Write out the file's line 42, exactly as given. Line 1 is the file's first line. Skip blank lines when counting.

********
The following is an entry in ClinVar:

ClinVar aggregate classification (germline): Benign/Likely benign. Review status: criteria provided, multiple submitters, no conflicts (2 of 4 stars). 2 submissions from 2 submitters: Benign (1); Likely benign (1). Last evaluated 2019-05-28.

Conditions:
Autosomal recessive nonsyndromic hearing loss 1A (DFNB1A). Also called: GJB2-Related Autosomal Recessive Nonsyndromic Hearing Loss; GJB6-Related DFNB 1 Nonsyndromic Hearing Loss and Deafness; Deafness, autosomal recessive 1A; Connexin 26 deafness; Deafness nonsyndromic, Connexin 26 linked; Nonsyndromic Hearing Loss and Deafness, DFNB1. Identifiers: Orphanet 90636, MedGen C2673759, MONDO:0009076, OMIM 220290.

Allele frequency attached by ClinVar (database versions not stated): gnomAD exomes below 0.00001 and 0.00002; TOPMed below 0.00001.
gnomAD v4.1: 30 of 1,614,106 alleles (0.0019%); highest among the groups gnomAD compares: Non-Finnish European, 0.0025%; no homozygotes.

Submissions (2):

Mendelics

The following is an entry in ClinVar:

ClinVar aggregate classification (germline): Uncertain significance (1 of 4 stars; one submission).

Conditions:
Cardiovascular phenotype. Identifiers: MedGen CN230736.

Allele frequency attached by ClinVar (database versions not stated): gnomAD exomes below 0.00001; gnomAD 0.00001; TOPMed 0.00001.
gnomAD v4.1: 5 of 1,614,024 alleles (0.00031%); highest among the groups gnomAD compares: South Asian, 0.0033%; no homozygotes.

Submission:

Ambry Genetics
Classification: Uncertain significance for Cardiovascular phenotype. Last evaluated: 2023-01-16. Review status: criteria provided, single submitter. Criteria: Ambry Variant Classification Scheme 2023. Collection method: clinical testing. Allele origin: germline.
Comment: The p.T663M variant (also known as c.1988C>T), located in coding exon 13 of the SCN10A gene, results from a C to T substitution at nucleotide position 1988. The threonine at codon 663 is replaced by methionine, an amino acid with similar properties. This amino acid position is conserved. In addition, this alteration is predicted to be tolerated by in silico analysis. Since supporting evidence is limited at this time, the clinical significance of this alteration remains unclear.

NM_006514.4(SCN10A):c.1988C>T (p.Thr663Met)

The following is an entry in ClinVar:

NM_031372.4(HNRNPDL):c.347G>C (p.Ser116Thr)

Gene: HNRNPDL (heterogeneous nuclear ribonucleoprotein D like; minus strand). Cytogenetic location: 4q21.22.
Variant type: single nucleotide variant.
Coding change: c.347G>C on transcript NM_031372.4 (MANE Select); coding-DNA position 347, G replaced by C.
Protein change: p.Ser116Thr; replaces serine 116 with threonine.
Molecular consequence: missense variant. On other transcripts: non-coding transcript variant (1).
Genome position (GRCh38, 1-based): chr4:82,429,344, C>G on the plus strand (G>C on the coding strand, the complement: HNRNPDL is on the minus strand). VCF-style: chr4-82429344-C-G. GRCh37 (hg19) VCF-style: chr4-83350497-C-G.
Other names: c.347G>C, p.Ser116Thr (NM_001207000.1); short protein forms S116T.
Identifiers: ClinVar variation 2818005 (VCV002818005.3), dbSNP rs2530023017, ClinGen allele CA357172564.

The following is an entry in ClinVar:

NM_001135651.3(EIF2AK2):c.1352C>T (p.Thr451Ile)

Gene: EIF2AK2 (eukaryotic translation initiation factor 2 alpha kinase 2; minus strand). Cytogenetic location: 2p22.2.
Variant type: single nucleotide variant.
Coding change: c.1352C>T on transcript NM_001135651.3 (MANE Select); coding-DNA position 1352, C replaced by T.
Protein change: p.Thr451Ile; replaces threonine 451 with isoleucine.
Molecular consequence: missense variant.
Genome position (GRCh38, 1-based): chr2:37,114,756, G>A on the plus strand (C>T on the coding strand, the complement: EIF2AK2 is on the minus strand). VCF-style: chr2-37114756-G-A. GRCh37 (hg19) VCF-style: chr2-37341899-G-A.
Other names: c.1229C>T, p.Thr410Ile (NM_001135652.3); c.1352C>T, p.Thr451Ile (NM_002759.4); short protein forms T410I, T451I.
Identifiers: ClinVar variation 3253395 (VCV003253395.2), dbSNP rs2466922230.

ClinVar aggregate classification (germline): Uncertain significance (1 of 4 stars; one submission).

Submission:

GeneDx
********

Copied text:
GeneDx